Robert D. Woodberry, Baylor University
Printing is one of the most important inventions in human history, but was as much a religious as a technological development. Religious groups pioneered printing in both the East Asian wave (8th – 19th centuries CE) and in the European wave (1450 – the present). In both waves, the earliest printed texts were religious, and religion influenced both where printing spread and how it was used. In the East Asian wave (8th – 19th century) only Mahayana/Tantric Buddhist societies printed, and the earliest printed texts were created for ritual purposes – not for reading. It often took hundreds of years for printing to shift from a ritual function to a literary one; and longer still to print non-Buddhist texts (e.g., 200 years & 800 years in Japan). East Asian Confucian/Buddhist societies also printed secular texts and thrived economically, but non-Mahayana/Tantric Buddhist society never copied East Asian printing of books. Similarly post-Gutenberg European printing spread to most Christian and Jewish communities, but for hundreds of years did not spread to other communities. In Protestant societies and societies with active Protestant minorities, printing expanded rapidly. But in communities without Protestant competition, printing expanded far more slowly. Moreover, although Catholic missionaries, Orthodox Christians, Jews, and European trade companies printed texts throughout Asia and North Africa, only fellow Christians and Jews copied them. Prior to the 1890s, only when Protestant missionaries arrived and began printing thousands of texts designed to convert people did Muslims, Hindus, Theravada Buddhists, and others begin printing (with two partial exceptions). Religious beliefs shaped whether elites considered printing a valuable technology, and how they used the technology, with profound consequences for later social outcomes.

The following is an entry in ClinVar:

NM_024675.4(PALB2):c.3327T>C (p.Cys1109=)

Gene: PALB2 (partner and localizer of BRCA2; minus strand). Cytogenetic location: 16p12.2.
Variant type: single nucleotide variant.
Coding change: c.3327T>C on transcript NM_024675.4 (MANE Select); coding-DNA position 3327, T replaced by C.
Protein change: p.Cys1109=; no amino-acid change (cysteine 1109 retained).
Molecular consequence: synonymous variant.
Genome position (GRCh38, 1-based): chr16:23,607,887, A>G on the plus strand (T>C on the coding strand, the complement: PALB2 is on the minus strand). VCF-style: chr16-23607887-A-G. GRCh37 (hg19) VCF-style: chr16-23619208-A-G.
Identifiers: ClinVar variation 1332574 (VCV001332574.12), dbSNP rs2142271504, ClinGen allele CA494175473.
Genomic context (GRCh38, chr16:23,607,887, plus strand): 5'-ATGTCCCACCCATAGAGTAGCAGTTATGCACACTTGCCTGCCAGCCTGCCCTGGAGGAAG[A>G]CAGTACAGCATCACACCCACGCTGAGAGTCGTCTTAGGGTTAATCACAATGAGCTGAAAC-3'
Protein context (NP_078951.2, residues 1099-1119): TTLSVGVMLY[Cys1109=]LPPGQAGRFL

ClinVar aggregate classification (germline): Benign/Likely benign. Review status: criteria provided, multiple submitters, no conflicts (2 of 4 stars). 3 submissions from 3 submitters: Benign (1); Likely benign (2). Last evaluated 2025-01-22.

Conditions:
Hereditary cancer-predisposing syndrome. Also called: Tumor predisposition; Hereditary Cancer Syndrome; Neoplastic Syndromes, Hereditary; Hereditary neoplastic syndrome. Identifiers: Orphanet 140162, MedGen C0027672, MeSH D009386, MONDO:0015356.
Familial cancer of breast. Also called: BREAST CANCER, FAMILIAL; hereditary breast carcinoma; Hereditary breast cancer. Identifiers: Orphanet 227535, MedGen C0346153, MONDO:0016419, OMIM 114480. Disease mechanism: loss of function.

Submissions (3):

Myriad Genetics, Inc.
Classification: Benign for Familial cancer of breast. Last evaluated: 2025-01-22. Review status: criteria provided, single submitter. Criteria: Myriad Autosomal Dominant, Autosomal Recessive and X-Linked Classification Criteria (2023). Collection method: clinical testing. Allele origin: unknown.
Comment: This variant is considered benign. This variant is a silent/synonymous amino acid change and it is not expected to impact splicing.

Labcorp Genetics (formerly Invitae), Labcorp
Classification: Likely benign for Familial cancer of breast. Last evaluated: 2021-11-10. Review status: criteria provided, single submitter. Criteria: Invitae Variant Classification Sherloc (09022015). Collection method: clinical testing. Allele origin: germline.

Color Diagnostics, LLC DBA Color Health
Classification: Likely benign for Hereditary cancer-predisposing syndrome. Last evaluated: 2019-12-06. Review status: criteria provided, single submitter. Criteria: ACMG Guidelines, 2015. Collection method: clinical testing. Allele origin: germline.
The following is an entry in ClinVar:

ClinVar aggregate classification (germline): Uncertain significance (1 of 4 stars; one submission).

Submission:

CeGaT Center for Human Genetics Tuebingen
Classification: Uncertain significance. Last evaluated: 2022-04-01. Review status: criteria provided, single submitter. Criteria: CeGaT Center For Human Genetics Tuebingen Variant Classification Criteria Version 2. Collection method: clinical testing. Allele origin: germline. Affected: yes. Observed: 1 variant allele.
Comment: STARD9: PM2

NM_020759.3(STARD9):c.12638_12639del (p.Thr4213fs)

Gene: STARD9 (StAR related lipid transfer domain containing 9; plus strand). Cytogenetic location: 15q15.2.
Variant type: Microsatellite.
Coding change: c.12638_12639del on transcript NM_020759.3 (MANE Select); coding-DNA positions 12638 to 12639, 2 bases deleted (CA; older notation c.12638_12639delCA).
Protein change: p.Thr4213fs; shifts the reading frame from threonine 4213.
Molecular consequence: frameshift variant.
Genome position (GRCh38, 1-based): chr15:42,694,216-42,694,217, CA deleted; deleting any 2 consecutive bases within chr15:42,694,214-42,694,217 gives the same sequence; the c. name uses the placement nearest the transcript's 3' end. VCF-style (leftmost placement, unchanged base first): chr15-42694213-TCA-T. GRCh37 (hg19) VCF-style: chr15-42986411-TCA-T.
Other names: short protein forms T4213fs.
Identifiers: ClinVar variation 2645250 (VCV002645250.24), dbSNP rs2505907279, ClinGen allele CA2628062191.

No extended abstract or paper available
Presented in Session 84. Concrete Circuits of Ideational Power, Print and Digital